(Dost though seek embiggenation? Click thee an image henceforthwithverily.) Bizarro is brought to you today by Simple Explanations. Stonehenge is one of those things that, by nature of its mystery, has been the subject of innumerable cartoons. I've done quite a few myself. Here's one that springs to mind. And here's another that is partly about Stonehenge. It is said that Stonehenge was the inspiration for the modern-day building block toys called Legos. If that is true, I wonder if a majority of giants in the days of Stonehenge had henge-shaped bruises on the soles of their feet, as modern parents do now with Legos. One might also wonder about the biological logistics of a woman the size of the one in this cartoon carrying and giving birth to a child that size. I will have to leave that to the experts, however, as I am not well versed in the field of gynecology. I have found that mere words are not sufficient to express the embarrassment and horror that I feel for my country of birth regarding the adolescent, egomaniacal buffoon who has been allowed to occupy the Oval Office this year, so I drew a cartoon about it. Each time I do this, one or more readers chastise me for sticking my nose into politics and I have to remind them that they are confusing the United States with one of the very many countries where free speech is not encouraged or allowed. Like Russia. Which also happens to be the buffoon's favorite country, which explains their confusion to some degree, I suppose. I like food but I'm not what you'd call a "foodie," so the enormous popularity of cooking shows, food channels, etc. has mystified me a bit. In fact, the kind of obsession America has with food-based television seems very similar to that of pornography, although that's primarily a male thing. I contend that my relating the two makes sense since eating and mating are two of our top biological imperatives. Accordingly, it can't be long before there are dozens of TV shows and cable networks dedicated to breathing. "This week on OxygenHigh, we compare the taste and smell of air on the crowded streets of Singapore with that of the air surrounding a corral full of llamas in the Andes." I have had discussions with intelligent people about whether health care should be a "right" or a "privilege" and I've heard intelligent people argue from both sides. If you fall on the "privilege" side of the equation and do not believe governments should provide health care for their citizens, I ask you to consider these scenarios: Your house is on fire and you call 911, only to be asked for your fire insurance policy number. If you don't have the right insurance, the firetruck doesn't leave the station and you're tasked with putting the fire out yourself. That would routinely result in the loss of almost everything you've built over the years, with no way to get it back. Or someone is breaking into your house and you call the cops. Same thing; you can't afford police insurance, so no one shows up. I guess you should have thought of that when you got a job that doesn't provide adequate fire and police insurance. Why should the rest of us pay for your ignorance and laziness? I'm known to be a hard-working, intelligent guy who has made a name for himself in the world of art and creativity. It wasn't easy, believe me, and though I've made enough money along the way to keep myself and my family eating regularly and living indoors, I've had a very hard time over the years affording health insurance. I insured my children when they lived at home but went for more than a dozen years without it myself, in fact, and only managed to get a bare-bones policy just three years ago. I assure you I am neither poor, nor lazy, and there are millions of Americans in the same boat as I've been. Had I gotten seriously ill or injured in those years, it would have ruined me or I would have died. Is this the kind of community you want to live in? To my mind, communities are where humans agree to live together because we are pack animals and therefore stronger together than individually. When the community gets large enough, some of us get together to form a government whose job it is to protect the community and make sure everyone works alongside each other amicably for the common good, and gets the help they need when they're, sick, disabled, victimized or disadvantaged in a way that makes them unable to participate in the community as well as they might otherwise. When someone in a small village is disabled or sick, do we simply drop them off out in the forest because they are no longer of use to the rest of us? I'd like Americans to ask themselves why fire and police protection are a right but health protection is a privilege. Along those lines, there are Americans who believe that Bernie Sander's idea to offer a free college education to every citizen is nothing more than a "handout". Again, what if you brought your kid to the local elementary school for first grade but were turned away because you couldn't afford to send them to school? How is your child going to compete in the workforce with those who are getting a proper education? What opportunities will their future hold with this kind of disadvantage? Does it not improve the society as a whole to have an educated workforce? Don't we all benefit when we live among educated people? We know from history that a lack of education increases the crime rate, so perhaps if we all pitch in a few bucks to offer education and healthcare to everyone, we'd have a more civil society. Sure, a statistically minuscule percentage of citizens would be slightly less filthy rich, but I can live with that. This cartoon about drugs got a metric shitload of attention on the Interwebs. A few people waxed fearful about what would happen if pot was legalized, but most people agreed that it is high time (pun intended) that the United States AS A COUNTRY, NOT JUST INDIVIDUAL STATES, pull its head out of its ass and realize that cannabis has tremendous health benefits and is not a fraction as dangerous as many of the pharmaceuticals we're being sold. It is also a much safer and less damaging form of recreation than is tobacco or alcohol. In my judgment, pot is still illegal for two reasons:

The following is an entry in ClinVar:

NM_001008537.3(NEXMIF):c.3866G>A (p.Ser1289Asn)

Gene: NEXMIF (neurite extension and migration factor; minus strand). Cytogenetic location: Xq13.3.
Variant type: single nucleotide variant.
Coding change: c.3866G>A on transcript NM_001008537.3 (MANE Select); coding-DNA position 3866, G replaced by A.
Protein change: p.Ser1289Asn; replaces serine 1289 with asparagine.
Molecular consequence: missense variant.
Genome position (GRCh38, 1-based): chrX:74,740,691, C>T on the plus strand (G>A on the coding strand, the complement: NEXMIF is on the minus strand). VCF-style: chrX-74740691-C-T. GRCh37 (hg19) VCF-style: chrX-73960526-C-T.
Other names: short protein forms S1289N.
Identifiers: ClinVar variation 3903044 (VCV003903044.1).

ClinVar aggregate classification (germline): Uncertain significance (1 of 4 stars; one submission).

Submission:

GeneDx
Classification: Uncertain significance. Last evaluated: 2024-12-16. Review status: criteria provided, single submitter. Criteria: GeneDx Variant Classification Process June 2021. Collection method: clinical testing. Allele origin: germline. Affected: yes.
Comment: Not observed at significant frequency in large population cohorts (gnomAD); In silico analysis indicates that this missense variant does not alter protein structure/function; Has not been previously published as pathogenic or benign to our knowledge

- Most Americans have been steeped in scary pot propaganda for their entire lives and even if they've smoked it (as most have) and know first-hand how harmless it is, they still believe that at least some of the terrifying nonsense they've heard must be true. So many of them vote against legalizing it apparently believing that they could handle it, but others cannot.
- There are a handful of people are making billions selling drugs that marijuana could replace very cheaply, and those people control politicians by throwing money at them.